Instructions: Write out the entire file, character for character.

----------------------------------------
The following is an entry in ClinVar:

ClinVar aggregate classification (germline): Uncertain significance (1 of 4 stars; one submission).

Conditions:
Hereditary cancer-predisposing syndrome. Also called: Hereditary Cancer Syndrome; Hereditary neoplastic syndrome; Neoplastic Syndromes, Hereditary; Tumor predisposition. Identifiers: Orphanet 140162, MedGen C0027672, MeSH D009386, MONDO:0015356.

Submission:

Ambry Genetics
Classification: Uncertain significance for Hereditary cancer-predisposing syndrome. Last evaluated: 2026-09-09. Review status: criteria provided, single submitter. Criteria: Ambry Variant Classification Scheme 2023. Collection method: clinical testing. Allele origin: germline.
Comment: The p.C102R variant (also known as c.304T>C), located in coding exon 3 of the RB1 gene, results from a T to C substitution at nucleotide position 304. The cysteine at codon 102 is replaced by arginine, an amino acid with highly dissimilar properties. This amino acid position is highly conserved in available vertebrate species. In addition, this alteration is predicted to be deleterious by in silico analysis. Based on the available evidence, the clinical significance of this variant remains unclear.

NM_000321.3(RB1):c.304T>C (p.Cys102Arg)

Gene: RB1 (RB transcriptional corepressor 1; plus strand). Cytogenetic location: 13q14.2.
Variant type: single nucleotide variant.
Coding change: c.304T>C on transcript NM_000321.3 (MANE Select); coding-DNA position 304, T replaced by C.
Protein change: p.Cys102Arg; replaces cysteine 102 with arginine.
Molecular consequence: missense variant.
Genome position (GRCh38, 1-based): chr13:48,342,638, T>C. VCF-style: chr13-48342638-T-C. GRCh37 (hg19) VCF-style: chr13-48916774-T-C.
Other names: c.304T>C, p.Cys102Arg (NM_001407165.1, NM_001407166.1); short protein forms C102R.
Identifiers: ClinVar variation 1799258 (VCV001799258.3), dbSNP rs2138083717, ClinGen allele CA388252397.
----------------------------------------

The following is an entry in ClinVar:

ClinVar aggregate classification (germline): Uncertain significance (1 of 4 stars; one submission).

Conditions:
Hereditary cancer-predisposing syndrome. Also called: Hereditary Cancer Syndrome; Hereditary neoplastic syndrome; Neoplastic Syndromes, Hereditary; Tumor predisposition. Identifiers: Orphanet 140162, MedGen C0027672, MeSH D009386, MONDO:0015356.

Submission:

Ambry Genetics
Classification: Uncertain significance for Hereditary cancer-predisposing syndrome. Last evaluated: 2026-09-09. Review status: criteria provided, single submitter. Criteria: Ambry Variant Classification Scheme 2023. Collection method: clinical testing. Allele origin: germline.
Comment: The p.C102R variant (also known as c.304T>C), located in coding exon 3 of the RB1 gene, results from a T to C substitution at nucleotide position 304. The cysteine at codon 102 is replaced by arginine, an amino acid with highly dissimilar properties. This amino acid position is highly conserved in available vertebrate species. In addition, this alteration is predicted to be deleterious by in silico analysis. Based on the available evidence, the clinical significance of this variant remains unclear.

NM_000321.3(RB1):c.304T>C (p.Cys102Arg)

Gene: RB1 (RB transcriptional corepressor 1; plus strand). Cytogenetic location: 13q14.2.
Variant type: single nucleotide variant.
Coding change: c.304T>C on transcript NM_000321.3 (MANE Select); coding-DNA position 304, T replaced by C.
Protein change: p.Cys102Arg; replaces cysteine 102 with arginine.
Molecular consequence: missense variant.
Genome position (GRCh38, 1-based): chr13:48,342,638, T>C. VCF-style: chr13-48342638-T-C. GRCh37 (hg19) VCF-style: chr13-48916774-T-C.
Other names: c.304T>C, p.Cys102Arg (NM_001407165.1, NM_001407166.1); short protein forms C102R.
Identifiers: ClinVar variation 1799258 (VCV001799258.3), dbSNP rs2138083717, ClinGen allele CA388252397.